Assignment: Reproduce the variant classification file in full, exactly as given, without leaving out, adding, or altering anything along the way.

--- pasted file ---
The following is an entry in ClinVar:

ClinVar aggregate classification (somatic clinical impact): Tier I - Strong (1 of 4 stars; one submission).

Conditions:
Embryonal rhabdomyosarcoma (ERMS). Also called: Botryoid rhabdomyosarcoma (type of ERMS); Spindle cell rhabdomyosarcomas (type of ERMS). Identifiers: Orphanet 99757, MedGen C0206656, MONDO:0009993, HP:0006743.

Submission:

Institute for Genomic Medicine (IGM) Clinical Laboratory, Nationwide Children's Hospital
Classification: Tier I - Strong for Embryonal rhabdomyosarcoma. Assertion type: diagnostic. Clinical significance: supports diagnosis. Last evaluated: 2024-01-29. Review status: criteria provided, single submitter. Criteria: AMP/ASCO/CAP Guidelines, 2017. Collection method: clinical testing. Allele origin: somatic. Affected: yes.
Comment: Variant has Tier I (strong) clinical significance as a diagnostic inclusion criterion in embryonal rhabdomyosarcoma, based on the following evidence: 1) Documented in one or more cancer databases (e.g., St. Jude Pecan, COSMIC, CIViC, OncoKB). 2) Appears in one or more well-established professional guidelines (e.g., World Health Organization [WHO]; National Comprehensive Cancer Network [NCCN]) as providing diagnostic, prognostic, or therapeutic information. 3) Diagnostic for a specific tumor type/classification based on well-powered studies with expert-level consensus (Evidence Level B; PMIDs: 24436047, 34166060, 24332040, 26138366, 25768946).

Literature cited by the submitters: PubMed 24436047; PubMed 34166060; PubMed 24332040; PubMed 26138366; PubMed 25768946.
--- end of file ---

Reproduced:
The following is an entry in ClinVar:

ClinVar aggregate classification (somatic clinical impact): Tier I - Strong (1 of 4 stars; one submission).

Conditions:
Embryonal rhabdomyosarcoma (ERMS). Also called: Botryoid rhabdomyosarcoma (type of ERMS); Spindle cell rhabdomyosarcomas (type of ERMS). Identifiers: Orphanet 99757, MedGen C0206656, MONDO:0009993, HP:0006743.

Submission:

Institute for Genomic Medicine (IGM) Clinical Laboratory, Nationwide Children's Hospital
Classification: Tier I - Strong for Embryonal rhabdomyosarcoma. Assertion type: diagnostic. Clinical significance: supports diagnosis. Last evaluated: 2024-01-29. Review status: criteria provided, single submitter. Criteria: AMP/ASCO/CAP Guidelines, 2017. Collection method: clinical testing. Allele origin: somatic. Affected: yes.
Comment: Variant has Tier I (strong) clinical significance as a diagnostic inclusion criterion in embryonal rhabdomyosarcoma, based on the following evidence: 1) Documented in one or more cancer databases (e.g., St. Jude Pecan, COSMIC, CIViC, OncoKB). 2) Appears in one or more well-established professional guidelines (e.g., World Health Organization [WHO]; National Comprehensive Cancer Network [NCCN]) as providing diagnostic, prognostic, or therapeutic information. 3) Diagnostic for a specific tumor type/classification based on well-powered studies with expert-level consensus (Evidence Level B; PMIDs: 24436047, 34166060, 24332040, 26138366, 25768946).

Literature cited by the submitters: PubMed 24436047; PubMed 34166060; PubMed 24332040; PubMed 26138366; PubMed 25768946.